Reflections on Disability Representation in Young Adult Literature Laura Carroll and Sarah Casteel
While we considered several media for visualizing the data set; however, we felt that a wind chime would allow us to present the data in multiple ways. With a wind chime, we could use sound, touch, and sight to examine ableism in Young Adult literature.
Sarah had an old mirror with which she could create pendants to hang from the windchime. The mirror pieces represent language used in the YA novels. We felt that the mirror pieces would allow us to further examine Rudine Sims Bishop’s ideas of literature as windows, mirrors, and sliding glass doors.
Laura created two sketches of potential wind chimes; we ultimately decided to create one wind chime to represent the five books.
While prototyping our design, we encountered several problems that led us to change the direction of our final product.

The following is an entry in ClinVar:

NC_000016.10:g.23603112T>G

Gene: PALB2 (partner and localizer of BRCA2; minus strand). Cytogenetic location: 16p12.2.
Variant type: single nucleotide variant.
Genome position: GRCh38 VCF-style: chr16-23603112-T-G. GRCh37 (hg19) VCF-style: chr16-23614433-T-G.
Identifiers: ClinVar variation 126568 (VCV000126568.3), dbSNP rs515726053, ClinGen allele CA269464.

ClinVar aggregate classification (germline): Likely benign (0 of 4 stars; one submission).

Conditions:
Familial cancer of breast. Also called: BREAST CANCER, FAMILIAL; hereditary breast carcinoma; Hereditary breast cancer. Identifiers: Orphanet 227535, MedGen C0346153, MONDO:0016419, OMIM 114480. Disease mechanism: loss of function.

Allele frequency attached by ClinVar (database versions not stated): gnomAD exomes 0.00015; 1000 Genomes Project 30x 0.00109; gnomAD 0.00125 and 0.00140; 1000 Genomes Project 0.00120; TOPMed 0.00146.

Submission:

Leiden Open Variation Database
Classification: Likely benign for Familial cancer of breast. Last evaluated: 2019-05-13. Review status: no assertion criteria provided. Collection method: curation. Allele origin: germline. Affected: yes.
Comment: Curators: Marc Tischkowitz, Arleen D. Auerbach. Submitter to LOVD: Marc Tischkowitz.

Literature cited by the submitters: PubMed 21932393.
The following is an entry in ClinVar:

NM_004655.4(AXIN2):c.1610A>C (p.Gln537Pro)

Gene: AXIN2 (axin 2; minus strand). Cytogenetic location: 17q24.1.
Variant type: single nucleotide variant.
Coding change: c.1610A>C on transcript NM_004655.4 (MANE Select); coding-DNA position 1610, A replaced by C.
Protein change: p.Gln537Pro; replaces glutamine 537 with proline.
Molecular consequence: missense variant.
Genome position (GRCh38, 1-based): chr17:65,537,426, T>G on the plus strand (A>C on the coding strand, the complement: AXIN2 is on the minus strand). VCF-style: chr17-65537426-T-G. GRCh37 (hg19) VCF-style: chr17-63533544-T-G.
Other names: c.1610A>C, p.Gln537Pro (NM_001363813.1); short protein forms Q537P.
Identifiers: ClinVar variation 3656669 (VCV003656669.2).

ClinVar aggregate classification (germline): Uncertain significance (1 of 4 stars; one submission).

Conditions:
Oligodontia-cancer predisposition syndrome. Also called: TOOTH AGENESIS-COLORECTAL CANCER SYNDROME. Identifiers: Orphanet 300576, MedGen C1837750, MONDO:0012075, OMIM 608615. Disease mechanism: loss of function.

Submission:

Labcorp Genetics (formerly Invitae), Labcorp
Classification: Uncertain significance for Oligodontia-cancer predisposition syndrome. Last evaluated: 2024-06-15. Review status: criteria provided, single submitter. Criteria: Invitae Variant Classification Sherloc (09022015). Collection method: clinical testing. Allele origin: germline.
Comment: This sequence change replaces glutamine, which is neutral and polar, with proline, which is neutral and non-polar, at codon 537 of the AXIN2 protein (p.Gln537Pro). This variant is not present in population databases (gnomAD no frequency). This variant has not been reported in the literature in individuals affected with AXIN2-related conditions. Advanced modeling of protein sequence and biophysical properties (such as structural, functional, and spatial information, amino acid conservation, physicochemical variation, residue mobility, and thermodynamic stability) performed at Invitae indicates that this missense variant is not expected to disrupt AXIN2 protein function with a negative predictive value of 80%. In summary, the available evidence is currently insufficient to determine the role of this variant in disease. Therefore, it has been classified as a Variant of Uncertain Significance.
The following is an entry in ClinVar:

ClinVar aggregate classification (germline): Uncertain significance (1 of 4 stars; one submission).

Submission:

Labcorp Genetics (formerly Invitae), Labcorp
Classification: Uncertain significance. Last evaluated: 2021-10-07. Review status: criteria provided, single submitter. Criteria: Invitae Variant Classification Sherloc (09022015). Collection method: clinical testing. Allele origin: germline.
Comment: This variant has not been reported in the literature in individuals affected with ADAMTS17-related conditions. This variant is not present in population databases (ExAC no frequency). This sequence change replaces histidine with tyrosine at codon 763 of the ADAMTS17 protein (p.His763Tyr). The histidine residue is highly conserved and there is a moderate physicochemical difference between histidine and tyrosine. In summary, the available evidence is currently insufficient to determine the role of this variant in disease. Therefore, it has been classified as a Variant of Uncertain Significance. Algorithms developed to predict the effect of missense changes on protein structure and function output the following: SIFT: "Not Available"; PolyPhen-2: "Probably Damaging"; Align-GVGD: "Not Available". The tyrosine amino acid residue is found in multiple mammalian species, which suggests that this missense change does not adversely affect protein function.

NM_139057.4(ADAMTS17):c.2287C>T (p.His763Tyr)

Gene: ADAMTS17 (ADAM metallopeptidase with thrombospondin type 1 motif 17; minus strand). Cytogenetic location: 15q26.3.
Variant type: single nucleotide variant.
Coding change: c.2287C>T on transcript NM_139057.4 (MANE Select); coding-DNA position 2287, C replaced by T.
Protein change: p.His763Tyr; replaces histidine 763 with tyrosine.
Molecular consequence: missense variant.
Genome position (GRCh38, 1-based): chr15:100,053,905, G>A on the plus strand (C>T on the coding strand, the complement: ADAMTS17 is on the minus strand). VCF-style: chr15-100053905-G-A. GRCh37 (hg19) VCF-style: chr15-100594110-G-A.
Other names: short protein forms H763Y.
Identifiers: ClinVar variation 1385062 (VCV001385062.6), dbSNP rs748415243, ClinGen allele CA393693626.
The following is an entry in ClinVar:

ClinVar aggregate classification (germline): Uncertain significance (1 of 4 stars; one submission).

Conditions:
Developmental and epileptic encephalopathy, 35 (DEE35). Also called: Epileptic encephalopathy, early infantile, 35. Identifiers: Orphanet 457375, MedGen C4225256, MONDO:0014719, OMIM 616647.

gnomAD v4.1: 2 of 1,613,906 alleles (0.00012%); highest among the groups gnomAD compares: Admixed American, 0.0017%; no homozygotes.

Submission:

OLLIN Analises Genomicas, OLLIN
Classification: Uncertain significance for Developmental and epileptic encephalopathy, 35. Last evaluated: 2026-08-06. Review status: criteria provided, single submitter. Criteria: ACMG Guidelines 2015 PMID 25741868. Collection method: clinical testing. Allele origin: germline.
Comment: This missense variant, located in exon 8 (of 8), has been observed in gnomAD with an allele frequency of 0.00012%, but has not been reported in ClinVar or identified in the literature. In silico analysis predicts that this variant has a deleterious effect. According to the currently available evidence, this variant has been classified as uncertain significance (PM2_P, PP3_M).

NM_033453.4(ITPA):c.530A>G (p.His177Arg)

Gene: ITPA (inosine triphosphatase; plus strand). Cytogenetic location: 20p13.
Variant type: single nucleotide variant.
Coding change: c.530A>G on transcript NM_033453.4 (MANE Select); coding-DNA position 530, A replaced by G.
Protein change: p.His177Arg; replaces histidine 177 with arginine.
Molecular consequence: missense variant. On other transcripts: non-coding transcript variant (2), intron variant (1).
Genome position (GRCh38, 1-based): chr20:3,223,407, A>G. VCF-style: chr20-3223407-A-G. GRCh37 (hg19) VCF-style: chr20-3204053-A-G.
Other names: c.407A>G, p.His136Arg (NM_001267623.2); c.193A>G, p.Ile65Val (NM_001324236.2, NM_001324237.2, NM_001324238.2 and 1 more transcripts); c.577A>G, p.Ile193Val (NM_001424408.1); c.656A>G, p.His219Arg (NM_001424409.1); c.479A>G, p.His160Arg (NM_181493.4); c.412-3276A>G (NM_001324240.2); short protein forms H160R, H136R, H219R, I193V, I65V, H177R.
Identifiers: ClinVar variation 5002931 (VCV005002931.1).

Initially, we planned to use the size of the mirror pieces to indicate the frequency in which ableist terms were used in each book; however, the mirror pieces were too large to fit on the wind chime.
Additionally, Sarah’s mirror pieces were too heavy to hang from the wind chime using fishing wire, so she purchased smaller, lighter mirror pieces.
Lastly, we planned to etch ableist terms into the mirror pieces using a Dremel, but ultimately decided to stamp terms using black ink, which reflects the printed language in each book.
We began with a windchime frame, to which we added clay beads. The beads functioned as weights and allowed us to emphasize the weight that words carry. Laura constructed the base wind chime frame, including the dowel rod, hook, and center chime. She also created the beads from several different colors of clay, which she had on hand.